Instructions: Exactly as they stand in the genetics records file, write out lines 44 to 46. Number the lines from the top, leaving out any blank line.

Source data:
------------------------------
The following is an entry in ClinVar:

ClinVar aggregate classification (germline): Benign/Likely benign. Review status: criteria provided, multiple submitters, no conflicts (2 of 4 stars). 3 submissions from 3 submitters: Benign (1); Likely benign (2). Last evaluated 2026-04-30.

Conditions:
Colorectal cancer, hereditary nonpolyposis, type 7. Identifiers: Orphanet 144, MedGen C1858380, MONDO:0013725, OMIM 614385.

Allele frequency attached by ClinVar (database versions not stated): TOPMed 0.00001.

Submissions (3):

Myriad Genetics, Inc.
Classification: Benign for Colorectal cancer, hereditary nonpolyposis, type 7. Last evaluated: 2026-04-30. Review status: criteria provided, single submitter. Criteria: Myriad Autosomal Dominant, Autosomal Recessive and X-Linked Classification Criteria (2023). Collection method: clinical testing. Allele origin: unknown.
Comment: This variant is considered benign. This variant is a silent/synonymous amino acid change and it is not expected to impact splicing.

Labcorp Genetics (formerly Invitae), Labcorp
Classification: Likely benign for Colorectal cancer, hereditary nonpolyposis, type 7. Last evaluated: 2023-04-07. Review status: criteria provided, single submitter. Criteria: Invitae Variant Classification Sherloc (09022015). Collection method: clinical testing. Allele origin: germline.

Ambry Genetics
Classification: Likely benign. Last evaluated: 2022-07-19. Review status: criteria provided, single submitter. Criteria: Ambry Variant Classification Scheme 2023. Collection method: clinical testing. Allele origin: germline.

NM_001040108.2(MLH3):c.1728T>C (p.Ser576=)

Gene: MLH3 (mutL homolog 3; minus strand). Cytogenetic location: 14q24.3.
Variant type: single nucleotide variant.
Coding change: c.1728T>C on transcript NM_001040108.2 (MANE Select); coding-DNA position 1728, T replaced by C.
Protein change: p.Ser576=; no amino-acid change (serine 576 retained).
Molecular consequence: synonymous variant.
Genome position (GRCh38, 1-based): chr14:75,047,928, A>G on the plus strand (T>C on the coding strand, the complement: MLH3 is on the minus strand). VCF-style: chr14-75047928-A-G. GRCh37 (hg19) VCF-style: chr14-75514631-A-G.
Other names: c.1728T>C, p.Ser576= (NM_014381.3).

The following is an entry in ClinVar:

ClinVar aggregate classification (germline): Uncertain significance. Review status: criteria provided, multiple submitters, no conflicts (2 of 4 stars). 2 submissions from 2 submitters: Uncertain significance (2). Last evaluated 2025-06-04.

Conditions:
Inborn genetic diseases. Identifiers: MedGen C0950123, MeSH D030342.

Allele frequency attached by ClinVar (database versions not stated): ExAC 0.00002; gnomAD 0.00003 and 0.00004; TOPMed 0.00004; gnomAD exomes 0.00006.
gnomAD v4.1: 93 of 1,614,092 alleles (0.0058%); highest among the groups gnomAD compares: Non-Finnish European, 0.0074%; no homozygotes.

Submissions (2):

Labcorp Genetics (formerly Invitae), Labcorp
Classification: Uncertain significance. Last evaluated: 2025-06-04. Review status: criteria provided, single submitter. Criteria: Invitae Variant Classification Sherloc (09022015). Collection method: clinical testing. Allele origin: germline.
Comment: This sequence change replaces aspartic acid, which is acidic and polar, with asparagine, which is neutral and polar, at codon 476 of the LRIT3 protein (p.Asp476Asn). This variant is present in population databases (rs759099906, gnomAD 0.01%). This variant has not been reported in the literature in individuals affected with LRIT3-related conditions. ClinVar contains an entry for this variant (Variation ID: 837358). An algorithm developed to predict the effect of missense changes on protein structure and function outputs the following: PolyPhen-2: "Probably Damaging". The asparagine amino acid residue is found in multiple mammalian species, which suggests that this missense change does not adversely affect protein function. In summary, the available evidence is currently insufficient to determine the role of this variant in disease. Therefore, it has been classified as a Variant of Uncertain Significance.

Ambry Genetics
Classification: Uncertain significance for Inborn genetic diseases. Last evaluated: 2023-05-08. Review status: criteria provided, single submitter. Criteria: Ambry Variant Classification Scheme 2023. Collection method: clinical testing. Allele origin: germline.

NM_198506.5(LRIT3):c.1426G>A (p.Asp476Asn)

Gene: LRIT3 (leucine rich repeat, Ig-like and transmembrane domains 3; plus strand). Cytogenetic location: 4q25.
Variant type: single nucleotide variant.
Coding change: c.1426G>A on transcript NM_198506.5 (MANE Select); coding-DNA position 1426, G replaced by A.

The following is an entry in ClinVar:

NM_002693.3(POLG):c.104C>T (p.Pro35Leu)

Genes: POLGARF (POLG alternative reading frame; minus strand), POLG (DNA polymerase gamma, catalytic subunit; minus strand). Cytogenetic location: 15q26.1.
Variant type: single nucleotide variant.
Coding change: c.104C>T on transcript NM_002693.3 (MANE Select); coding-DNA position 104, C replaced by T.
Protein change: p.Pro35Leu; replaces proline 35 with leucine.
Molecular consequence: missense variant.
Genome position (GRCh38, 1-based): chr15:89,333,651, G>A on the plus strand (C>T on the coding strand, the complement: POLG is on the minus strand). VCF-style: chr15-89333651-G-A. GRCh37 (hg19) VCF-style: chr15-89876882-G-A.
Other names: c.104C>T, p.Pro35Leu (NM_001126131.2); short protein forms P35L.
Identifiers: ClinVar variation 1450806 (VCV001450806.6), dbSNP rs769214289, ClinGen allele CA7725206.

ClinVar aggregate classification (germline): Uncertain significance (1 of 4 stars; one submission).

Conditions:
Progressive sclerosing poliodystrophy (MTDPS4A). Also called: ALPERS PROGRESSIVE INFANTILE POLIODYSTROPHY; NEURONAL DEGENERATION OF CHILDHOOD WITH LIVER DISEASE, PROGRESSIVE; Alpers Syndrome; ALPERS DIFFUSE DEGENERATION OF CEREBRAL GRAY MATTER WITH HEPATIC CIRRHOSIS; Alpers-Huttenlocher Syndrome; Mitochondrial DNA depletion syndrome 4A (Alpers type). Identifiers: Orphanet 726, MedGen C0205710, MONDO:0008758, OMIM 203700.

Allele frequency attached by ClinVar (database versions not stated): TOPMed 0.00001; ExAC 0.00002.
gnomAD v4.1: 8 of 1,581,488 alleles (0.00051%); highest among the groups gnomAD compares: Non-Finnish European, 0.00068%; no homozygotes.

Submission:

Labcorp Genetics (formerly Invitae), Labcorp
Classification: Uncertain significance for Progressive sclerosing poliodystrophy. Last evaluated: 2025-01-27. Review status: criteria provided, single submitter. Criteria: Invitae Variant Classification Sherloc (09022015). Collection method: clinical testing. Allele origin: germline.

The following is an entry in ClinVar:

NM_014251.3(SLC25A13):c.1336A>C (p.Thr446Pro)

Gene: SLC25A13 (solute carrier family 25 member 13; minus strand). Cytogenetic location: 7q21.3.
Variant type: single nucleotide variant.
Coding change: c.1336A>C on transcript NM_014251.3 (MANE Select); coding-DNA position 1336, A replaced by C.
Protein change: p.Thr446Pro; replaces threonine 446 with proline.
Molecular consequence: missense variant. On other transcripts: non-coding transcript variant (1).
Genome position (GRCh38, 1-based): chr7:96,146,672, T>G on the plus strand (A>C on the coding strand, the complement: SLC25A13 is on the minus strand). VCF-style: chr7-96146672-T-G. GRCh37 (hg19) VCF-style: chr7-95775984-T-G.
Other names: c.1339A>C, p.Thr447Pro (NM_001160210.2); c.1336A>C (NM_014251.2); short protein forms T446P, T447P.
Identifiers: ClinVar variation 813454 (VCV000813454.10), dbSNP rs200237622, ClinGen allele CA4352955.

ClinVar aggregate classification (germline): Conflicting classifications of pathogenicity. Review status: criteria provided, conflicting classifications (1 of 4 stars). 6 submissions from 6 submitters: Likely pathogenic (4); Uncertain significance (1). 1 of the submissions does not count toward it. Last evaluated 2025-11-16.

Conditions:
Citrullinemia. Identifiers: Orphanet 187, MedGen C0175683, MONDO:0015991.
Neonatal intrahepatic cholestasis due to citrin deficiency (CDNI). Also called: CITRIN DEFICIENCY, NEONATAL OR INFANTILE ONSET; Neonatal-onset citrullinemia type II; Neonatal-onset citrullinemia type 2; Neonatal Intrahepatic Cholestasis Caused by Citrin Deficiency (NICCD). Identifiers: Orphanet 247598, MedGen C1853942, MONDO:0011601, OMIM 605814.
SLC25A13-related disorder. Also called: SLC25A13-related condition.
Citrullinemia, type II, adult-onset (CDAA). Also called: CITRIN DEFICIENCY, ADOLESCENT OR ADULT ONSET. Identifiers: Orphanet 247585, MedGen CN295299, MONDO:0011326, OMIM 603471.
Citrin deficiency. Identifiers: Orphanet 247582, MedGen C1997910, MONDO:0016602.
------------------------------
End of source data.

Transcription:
Molecular consequence: missense variant.
Genome position (GRCh38, 1-based): chr15:89,333,651, G>A on the plus strand (C>T on the coding strand, the complement: POLG is on the minus strand). VCF-style: chr15-89333651-G-A. GRCh37 (hg19) VCF-style: chr15-89876882-G-A.
Other names: c.104C>T, p.Pro35Leu (NM_001126131.2); short protein forms P35L.